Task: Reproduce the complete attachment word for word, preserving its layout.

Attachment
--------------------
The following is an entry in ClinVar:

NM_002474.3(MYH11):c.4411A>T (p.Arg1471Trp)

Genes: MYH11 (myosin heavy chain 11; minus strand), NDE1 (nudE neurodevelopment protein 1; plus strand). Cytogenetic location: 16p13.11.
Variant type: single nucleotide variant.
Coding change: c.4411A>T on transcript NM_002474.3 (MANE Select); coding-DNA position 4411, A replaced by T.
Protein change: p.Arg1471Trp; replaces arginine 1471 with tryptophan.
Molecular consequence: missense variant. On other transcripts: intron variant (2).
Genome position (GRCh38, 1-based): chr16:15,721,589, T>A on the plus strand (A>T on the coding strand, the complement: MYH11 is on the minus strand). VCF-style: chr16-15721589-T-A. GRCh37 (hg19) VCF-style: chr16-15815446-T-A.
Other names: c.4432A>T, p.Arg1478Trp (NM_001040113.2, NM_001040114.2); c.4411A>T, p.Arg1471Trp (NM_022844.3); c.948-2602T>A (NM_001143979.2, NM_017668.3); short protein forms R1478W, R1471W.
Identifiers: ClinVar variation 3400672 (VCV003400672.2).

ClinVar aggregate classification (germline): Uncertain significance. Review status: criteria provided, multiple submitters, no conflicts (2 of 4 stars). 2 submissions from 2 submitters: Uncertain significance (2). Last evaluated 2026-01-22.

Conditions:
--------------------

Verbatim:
The following is an entry in ClinVar:

NM_002474.3(MYH11):c.4411A>T (p.Arg1471Trp)

Genes: MYH11 (myosin heavy chain 11; minus strand), NDE1 (nudE neurodevelopment protein 1; plus strand). Cytogenetic location: 16p13.11.
Variant type: single nucleotide variant.
Coding change: c.4411A>T on transcript NM_002474.3 (MANE Select); coding-DNA position 4411, A replaced by T.
Protein change: p.Arg1471Trp; replaces arginine 1471 with tryptophan.
Molecular consequence: missense variant. On other transcripts: intron variant (2).
Genome position (GRCh38, 1-based): chr16:15,721,589, T>A on the plus strand (A>T on the coding strand, the complement: MYH11 is on the minus strand). VCF-style: chr16-15721589-T-A. GRCh37 (hg19) VCF-style: chr16-15815446-T-A.
Other names: c.4432A>T, p.Arg1478Trp (NM_001040113.2, NM_001040114.2); c.4411A>T, p.Arg1471Trp (NM_022844.3); c.948-2602T>A (NM_001143979.2, NM_017668.3); short protein forms R1478W, R1471W.
Identifiers: ClinVar variation 3400672 (VCV003400672.2).

ClinVar aggregate classification (germline): Uncertain significance. Review status: criteria provided, multiple submitters, no conflicts (2 of 4 stars). 2 submissions from 2 submitters: Uncertain significance (2). Last evaluated 2026-01-22.

Conditions: